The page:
In this project, I will investigate existing proposals for a finite, discrete geometry and reinterpret infinite geometry in a finite manner. I will argue why and how the infinite and continuous prove not to be indispensable. As we all learned in secondary school, the number of points on a straight line is infinite, in two senses: a line has to fit on the blackboard, but it can in principle be extended in both directions. And even a line segment has an infinite amount of points on it, for between every two points, we can identify a third one. But on the other hand, we conduct our reasoning in a finite brain, in a finite amount of time. When we consider concrete geometric objects, we only obtain a finite collection of points by “instantiating” a few of them with a dot. And even if we want to instantiate “all” of them, we only have finite resources at our disposal. If we revert to a computer to conduct the reasoning, we encounter exactly the same limitations. And after all this, we apply this geometry to a finite physical reality. There is a tension between the seemingly obviousness of infinity in geometry and our failure to truly grasp its meaning and use. Therefore, in this project, I investigate why, where and how the infinite can be avoided in geometry. My research should appeal to a wide range of people, from the philosopher concerned about our understanding of the infinite to the physicist interested in the potential of a discrete and finite description of reality.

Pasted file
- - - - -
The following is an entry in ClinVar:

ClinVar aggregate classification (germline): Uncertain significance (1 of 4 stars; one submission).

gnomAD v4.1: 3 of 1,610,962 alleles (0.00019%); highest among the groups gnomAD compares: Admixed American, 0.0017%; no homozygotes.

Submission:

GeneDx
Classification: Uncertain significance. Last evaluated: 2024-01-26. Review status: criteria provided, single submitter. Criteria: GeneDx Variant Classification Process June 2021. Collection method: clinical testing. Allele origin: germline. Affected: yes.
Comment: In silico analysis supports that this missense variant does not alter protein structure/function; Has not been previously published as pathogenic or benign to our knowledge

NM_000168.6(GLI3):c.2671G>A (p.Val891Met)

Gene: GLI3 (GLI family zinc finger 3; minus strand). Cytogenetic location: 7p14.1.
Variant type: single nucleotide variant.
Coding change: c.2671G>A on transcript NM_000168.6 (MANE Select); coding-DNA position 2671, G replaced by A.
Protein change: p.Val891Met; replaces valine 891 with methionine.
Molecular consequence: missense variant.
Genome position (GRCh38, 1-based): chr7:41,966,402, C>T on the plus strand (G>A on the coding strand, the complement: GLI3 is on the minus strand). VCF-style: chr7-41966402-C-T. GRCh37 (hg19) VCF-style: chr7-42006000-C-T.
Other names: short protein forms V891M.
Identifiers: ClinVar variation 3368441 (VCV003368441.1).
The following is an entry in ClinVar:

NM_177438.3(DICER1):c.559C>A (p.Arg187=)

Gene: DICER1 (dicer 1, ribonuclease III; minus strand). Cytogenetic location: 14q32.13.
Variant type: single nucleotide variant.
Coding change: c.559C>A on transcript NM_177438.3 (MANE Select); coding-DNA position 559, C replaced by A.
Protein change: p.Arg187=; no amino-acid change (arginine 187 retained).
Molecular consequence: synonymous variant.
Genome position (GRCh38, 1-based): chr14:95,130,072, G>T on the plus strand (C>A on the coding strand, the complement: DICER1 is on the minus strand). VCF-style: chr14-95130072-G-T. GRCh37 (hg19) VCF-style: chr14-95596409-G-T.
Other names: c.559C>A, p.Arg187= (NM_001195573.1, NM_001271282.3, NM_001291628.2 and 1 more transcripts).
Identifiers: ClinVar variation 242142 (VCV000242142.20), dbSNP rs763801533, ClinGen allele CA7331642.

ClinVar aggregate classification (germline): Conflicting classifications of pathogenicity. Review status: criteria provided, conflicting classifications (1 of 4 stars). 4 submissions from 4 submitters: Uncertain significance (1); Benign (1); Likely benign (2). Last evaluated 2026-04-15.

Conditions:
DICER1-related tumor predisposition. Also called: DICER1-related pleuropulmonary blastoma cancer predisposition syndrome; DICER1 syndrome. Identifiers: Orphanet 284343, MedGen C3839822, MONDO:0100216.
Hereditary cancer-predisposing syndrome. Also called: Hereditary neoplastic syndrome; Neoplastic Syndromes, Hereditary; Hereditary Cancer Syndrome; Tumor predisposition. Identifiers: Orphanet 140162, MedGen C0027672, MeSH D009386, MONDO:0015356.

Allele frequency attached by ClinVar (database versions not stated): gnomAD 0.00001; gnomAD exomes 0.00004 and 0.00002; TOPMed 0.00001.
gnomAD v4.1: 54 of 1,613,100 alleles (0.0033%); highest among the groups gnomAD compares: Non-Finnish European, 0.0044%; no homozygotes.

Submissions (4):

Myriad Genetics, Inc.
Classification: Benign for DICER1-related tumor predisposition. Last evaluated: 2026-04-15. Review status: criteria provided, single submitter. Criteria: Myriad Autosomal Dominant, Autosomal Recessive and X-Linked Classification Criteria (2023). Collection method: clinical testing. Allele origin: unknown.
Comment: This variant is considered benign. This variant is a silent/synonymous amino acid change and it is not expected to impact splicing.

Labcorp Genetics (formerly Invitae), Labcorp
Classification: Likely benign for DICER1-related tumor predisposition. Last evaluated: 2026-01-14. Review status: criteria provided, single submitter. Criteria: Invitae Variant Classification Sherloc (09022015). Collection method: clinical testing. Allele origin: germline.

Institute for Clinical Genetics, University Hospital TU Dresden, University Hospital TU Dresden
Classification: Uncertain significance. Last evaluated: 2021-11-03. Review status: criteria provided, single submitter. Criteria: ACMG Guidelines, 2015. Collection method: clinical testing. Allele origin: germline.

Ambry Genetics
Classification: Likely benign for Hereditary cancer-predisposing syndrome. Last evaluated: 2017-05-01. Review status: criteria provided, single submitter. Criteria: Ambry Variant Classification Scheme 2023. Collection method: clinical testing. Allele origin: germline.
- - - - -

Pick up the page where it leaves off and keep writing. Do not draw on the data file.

|Effective start/end date||1/10/16 → 14/09/18|
Flemish discipline codes